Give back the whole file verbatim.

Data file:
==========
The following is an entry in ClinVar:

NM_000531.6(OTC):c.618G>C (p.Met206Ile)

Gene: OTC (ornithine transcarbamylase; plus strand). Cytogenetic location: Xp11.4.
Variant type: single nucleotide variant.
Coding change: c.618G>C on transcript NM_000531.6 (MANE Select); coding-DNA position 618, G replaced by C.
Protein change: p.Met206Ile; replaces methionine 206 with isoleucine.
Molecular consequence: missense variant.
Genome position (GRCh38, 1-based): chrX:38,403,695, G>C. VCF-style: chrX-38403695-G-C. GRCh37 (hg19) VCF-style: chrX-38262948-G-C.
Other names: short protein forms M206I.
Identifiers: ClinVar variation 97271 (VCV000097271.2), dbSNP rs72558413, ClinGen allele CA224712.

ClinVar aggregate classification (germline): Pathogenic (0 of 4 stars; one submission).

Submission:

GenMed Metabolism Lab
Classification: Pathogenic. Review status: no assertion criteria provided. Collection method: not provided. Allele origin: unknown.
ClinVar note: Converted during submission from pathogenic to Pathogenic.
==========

The following is an entry in ClinVar:

NM_000531.6(OTC):c.618G>C (p.Met206Ile)

Gene: OTC (ornithine transcarbamylase; plus strand). Cytogenetic location: Xp11.4.
Variant type: single nucleotide variant.
Coding change: c.618G>C on transcript NM_000531.6 (MANE Select); coding-DNA position 618, G replaced by C.
Protein change: p.Met206Ile; replaces methionine 206 with isoleucine.
Molecular consequence: missense variant.
Genome position (GRCh38, 1-based): chrX:38,403,695, G>C. VCF-style: chrX-38403695-G-C. GRCh37 (hg19) VCF-style: chrX-38262948-G-C.
Other names: short protein forms M206I.
Identifiers: ClinVar variation 97271 (VCV000097271.2), dbSNP rs72558413, ClinGen allele CA224712.

ClinVar aggregate classification (germline): Pathogenic (0 of 4 stars; one submission).

Submission:

GenMed Metabolism Lab
Classification: Pathogenic. Review status: no assertion criteria provided. Collection method: not provided. Allele origin: unknown.
ClinVar note: Converted during submission from pathogenic to Pathogenic.